Financial Advisors Reluctant Toward Cryptos Should Get on Board — or Risk Losing Clients
Despite cryptos becoming mainstream and their increasingly rapid institutional adoption, financial advisors are still reluctant to offer them. Now, a new whitepaper says that those who ignore the asset class due to lack of belief or knowledge may find their clients turning elsewhere for advice.
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A new Cerulli Associates whitepaper, “Cryptocurrency: Navigating a Frontier Asset Class for Advisors and Asset Managers: Cryptocurrency Is Too Impactful to Ignore,” found that only 7% of advisors report that they currently use cryptocurrency based on their own recommendation, with a slightly higher 10% reporting they use cryptocurrency by client request.
The whitepaper noted that the lack of regulation is a key factor bringing forth security concerns, though expected future regulation will serve as a boon to adoption of the asset class.
“Advisors owe it to their clients to understand the world of cryptocurrency, so at the very least they have reasoning to support their viewpoint for not including it in their portfolios,” Matt Apkarian Senior Analyst, Product Development and author of the whitepaper writes. “Some view this as part of advisors’ fiduciary duty — a simple lack of understanding of cryptocurrency is not doing the client justice in assessing investment opportunities available.”
A key finding is that over the next two years, 24% of financial advisors expect that they will be willing to use cryptocurrency by client request, while 45% of advisors expect they will be using cryptocurrency at some point per clients’ requests. Still, only 31% of advisors say they expect to be recommending cryptocurrency use in client portfolios at any point.
Brock Pierce, Bitcoin Foundation Chairman, told GOBankingRates that investor demand has already been driving all kinds of financial institutions to embrace cryptocurrencies and that many of the largest investment banks have spent the last five or more years getting deeper into the space and, only recently, have started to explore actual trading and offering of investment vehicles to their clients.
“Goldman Sachs recently partnered with Galaxy Digital to offer their clients exposure to Bitcoin and Ethereum, so I expect to see many other financial advisors follow in their footsteps and figure out how to offer cryptocurrency exposure to their clients to meet the continued demand,” Pierce said.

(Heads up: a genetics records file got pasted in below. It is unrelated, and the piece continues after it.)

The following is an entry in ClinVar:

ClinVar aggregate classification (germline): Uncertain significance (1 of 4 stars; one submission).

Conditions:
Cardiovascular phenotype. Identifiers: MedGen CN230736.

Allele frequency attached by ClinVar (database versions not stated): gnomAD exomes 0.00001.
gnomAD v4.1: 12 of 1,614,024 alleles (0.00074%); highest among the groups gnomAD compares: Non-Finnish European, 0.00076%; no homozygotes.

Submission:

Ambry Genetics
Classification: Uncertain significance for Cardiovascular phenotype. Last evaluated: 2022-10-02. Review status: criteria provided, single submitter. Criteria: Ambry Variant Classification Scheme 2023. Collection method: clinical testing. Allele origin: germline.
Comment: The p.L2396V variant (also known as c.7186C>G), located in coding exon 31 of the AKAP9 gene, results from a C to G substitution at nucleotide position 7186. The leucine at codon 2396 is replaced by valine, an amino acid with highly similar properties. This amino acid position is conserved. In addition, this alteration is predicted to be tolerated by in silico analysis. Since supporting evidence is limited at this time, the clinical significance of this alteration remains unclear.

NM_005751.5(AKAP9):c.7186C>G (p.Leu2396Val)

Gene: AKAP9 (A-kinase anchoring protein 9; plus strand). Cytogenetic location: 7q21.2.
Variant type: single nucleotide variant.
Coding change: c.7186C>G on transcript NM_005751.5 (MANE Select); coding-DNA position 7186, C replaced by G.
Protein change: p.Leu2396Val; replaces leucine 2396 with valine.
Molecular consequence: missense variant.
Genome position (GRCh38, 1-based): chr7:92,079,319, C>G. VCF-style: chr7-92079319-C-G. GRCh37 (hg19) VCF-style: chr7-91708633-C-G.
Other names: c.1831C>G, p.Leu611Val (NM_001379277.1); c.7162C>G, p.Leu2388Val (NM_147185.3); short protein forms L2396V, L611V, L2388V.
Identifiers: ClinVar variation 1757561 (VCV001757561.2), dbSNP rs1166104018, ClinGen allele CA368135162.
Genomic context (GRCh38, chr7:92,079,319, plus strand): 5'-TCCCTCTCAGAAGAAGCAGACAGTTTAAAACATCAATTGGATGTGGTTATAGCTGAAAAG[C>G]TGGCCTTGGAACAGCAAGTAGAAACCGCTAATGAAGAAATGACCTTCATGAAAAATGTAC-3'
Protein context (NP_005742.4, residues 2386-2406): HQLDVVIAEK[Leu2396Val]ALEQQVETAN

The whitepaper stated that regardless of beliefs, cryptocurrency represents opportunities for financial advisors to gather assets. According to the Financial Planning Association, 80% of financial advisors report they are being asked about cryptocurrencies, while only 14% are using or recommending cryptocurrencies.
“The wariness of advisors to enter the space should be relieved over time as regulation and security improve,” Apkarian wrote in the whitepaper. “Security concerns often stem from headlines regarding cryptocurrency wallet hacks and data breaches at exchanges. Top-tier exchanges will surely prioritize security to protect their clients’ personal information.”
Matthew Le Merle, managing partner at Blockchain Coinvestors, told GOBankingRates that the research from the CFA, Bitwise and now Cerulli all demonstrate the same thing: that advisors know digital monies, commodities and assets are part of their future, but haven’t really gotten on board yet.
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Russia’s invasion of the Ukraine and the President’s executive order are “suddenly accelerating the reality of digital monies, commodities and assets,” Le Merle said.
“Digital natives who are in their early 40s or younger all want cryptocurrency and digital money, and today they are 50% of the American people and moving into their peak earning and saving years,” he continued. “They are not the clients of wealth advisors. The advisor industry is going to get a sharp shock over the next few years when it realizes it can’t win this generation of clients if it can’t offer cryptocurrencies and digital monies and assets. Today’s reports and surveys miss this inevitability because they talk to today’s advisors about the clients they serve today.”
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